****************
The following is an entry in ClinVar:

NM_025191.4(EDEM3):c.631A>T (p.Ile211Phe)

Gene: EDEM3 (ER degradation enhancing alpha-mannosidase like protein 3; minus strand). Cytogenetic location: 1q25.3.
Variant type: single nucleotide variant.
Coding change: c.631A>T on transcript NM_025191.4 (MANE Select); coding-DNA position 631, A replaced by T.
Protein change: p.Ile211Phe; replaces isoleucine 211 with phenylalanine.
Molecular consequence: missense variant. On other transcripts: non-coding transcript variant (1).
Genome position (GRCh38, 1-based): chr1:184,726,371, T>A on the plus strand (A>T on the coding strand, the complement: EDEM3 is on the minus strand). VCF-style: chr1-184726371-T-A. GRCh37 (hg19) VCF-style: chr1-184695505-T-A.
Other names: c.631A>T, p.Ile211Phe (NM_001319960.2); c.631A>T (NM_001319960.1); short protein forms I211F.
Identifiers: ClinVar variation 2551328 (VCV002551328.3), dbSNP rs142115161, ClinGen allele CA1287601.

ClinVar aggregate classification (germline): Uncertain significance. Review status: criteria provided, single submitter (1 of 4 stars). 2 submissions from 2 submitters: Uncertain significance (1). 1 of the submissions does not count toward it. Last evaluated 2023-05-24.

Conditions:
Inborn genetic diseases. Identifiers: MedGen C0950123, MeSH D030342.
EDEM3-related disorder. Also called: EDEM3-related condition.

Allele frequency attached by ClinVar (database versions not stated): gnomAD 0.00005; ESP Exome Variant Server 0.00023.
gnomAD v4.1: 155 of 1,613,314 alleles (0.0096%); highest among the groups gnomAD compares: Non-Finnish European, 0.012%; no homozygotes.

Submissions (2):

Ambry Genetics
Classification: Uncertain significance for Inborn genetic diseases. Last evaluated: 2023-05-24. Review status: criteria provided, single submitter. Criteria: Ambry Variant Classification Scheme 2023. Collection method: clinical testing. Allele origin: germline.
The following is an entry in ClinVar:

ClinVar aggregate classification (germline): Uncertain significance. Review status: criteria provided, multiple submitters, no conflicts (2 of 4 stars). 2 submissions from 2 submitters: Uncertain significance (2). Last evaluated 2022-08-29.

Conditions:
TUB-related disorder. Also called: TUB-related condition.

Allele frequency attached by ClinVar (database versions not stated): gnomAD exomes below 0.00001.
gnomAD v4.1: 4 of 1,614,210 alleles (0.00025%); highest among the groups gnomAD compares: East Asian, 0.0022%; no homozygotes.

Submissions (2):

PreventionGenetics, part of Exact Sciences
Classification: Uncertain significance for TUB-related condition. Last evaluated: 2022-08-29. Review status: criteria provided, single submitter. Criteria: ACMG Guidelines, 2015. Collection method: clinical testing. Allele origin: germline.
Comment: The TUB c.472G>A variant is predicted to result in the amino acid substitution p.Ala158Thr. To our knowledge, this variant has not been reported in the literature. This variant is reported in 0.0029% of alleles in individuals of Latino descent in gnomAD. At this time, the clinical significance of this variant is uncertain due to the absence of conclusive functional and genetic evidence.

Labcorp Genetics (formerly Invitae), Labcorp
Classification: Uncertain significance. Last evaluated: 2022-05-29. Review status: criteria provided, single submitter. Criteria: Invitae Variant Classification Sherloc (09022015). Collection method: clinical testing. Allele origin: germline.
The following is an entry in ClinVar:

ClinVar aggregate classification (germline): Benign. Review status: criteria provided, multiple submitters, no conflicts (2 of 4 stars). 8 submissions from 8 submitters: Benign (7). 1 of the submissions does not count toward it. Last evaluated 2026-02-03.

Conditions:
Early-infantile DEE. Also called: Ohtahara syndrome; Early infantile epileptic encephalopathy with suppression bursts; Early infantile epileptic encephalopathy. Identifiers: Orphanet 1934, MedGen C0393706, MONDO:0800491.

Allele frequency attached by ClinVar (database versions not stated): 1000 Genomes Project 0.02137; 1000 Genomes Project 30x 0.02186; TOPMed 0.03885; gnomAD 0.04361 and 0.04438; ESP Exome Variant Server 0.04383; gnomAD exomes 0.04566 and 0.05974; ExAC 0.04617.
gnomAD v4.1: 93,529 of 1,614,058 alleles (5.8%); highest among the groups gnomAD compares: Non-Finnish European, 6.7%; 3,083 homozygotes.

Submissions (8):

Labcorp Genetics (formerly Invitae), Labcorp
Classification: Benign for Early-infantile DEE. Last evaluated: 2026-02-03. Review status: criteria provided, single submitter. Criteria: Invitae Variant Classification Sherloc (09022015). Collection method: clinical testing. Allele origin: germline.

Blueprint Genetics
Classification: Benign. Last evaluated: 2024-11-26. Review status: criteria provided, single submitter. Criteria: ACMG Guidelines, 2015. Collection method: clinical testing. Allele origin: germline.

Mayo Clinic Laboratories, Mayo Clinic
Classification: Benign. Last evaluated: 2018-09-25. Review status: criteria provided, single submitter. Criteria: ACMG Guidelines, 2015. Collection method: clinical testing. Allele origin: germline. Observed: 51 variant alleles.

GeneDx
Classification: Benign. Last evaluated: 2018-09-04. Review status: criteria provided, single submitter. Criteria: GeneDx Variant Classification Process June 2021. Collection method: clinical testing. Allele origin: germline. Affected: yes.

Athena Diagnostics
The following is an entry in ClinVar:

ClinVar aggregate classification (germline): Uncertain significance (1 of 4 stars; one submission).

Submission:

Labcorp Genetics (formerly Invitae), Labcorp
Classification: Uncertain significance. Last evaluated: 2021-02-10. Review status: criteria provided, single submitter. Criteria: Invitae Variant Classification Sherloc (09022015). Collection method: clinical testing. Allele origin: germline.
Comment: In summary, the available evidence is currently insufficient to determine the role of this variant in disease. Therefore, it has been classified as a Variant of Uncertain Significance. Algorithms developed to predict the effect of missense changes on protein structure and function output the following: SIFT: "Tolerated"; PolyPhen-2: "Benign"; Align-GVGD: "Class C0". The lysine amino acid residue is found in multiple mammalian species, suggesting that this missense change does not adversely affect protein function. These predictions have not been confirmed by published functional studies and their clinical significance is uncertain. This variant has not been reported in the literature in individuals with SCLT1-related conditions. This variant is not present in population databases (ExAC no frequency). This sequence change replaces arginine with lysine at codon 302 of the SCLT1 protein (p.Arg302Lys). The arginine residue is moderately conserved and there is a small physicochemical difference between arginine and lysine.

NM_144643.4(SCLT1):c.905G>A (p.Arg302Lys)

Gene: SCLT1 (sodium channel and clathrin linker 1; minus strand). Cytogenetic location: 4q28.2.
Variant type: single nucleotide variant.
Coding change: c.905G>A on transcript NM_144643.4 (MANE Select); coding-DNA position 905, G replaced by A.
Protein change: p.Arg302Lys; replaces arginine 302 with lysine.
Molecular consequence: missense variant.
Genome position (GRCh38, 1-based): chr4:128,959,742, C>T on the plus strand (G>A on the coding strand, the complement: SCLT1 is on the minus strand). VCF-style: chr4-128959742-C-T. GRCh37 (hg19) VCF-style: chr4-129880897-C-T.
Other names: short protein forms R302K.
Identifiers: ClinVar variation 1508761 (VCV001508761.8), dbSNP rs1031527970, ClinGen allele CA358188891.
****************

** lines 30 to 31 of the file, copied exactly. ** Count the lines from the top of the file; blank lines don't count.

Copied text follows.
Labcorp Genetics (formerly Invitae), Labcorp
Classification: Uncertain significance. Last evaluated: 2022-05-29. Review status: criteria provided, single submitter. Criteria: Invitae Variant Classification Sherloc (09022015). Collection method: clinical testing. Allele origin: germline.